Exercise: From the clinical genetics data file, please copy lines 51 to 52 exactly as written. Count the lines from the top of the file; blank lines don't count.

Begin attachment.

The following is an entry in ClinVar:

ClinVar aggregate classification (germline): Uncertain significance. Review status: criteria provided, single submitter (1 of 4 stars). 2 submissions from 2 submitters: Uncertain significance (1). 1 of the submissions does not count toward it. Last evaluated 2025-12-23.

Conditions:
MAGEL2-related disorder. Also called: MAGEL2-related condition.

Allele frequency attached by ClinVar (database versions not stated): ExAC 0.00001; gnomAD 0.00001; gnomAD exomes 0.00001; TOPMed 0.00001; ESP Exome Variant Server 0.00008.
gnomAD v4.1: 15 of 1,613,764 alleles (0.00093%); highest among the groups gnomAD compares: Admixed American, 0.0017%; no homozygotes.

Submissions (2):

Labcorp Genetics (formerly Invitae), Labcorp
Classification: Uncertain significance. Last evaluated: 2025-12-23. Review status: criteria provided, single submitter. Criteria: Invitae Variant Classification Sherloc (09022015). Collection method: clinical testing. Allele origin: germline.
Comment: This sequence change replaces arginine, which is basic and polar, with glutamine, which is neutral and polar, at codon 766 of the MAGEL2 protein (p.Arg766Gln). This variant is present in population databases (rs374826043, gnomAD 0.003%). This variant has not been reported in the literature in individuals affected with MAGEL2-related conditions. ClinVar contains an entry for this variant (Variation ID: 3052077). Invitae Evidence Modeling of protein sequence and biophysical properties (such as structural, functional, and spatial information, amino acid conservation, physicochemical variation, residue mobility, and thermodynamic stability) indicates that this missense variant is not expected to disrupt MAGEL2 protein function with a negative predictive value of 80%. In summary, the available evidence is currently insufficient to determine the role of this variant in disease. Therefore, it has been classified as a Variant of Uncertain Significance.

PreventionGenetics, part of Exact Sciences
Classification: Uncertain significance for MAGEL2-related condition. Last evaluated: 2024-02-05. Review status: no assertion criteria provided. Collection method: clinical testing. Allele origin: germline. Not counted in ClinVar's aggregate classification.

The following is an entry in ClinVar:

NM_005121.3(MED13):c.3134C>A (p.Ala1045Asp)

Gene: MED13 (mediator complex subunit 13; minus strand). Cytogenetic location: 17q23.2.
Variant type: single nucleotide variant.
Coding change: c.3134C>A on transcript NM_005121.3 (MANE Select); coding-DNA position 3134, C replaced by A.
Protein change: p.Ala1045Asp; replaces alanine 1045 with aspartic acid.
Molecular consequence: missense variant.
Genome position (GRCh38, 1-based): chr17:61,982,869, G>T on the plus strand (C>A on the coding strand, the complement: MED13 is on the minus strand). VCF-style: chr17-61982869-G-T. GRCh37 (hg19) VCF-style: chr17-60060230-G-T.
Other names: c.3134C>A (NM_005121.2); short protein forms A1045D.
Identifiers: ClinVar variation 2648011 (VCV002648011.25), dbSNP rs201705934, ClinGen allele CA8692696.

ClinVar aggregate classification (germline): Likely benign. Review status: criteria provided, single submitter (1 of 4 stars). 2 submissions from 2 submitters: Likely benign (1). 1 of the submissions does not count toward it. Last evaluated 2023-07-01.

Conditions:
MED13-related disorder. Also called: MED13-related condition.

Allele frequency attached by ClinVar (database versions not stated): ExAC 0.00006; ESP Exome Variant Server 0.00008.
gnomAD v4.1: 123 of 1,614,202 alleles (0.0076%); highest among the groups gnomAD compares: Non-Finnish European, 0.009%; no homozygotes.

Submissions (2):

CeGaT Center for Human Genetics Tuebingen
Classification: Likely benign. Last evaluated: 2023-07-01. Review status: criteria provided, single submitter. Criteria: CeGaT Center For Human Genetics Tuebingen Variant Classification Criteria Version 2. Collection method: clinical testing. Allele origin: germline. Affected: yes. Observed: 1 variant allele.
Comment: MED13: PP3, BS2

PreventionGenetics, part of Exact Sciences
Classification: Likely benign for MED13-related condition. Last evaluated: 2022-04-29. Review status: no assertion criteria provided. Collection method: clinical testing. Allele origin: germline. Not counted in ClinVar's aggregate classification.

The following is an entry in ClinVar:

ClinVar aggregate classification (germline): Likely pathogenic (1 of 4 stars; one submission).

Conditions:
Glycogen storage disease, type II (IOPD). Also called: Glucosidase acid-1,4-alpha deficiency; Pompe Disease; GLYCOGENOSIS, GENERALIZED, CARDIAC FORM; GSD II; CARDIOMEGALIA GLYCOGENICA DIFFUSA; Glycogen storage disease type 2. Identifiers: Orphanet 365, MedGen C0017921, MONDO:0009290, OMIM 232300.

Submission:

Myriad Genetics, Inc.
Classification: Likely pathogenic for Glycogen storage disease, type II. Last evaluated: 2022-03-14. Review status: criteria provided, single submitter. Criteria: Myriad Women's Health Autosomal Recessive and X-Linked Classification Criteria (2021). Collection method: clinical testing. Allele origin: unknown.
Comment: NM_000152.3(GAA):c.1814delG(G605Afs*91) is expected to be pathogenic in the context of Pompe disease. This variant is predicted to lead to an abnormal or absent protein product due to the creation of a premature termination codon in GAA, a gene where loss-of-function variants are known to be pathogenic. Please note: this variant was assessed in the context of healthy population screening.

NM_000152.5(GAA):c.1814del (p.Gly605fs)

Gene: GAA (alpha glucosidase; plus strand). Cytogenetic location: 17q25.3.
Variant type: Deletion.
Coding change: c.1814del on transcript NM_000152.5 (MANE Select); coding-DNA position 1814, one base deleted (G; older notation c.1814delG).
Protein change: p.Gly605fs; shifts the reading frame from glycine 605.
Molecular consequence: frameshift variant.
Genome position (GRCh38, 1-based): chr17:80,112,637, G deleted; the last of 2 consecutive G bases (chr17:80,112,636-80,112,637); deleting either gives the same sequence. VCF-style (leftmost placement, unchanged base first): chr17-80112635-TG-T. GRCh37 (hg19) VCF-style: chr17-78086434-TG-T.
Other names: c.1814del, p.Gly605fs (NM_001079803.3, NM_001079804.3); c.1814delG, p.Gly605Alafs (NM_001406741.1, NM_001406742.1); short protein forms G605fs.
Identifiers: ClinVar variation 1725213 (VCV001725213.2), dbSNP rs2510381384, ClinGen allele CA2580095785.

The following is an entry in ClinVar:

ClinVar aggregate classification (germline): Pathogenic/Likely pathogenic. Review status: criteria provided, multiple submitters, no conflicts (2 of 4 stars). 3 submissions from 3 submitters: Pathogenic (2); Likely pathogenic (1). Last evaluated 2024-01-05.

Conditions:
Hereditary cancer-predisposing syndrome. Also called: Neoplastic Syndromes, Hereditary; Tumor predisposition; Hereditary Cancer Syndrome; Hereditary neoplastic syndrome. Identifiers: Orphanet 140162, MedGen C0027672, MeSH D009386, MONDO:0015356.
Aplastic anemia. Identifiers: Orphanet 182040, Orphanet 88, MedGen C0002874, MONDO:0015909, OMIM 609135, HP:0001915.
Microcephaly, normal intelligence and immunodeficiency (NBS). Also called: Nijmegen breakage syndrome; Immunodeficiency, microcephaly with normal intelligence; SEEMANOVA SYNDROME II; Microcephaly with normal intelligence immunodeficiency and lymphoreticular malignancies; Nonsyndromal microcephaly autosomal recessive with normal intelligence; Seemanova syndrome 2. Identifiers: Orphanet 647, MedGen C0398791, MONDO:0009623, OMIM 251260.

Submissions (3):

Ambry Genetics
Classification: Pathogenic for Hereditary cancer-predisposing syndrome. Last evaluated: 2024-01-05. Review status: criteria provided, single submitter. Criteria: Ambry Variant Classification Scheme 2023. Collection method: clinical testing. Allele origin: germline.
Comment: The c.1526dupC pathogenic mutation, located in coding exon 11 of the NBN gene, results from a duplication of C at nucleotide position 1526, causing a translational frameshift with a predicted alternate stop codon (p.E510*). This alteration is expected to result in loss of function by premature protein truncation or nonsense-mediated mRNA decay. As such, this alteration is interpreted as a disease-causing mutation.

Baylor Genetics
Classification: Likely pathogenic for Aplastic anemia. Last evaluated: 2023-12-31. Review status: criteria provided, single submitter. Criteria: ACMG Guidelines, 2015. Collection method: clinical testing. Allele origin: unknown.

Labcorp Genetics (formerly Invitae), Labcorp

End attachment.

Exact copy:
The following is an entry in ClinVar:

ClinVar aggregate classification (germline): Pathogenic/Likely pathogenic. Review status: criteria provided, multiple submitters, no conflicts (2 of 4 stars). 3 submissions from 3 submitters: Pathogenic (2); Likely pathogenic (1). Last evaluated 2024-01-05.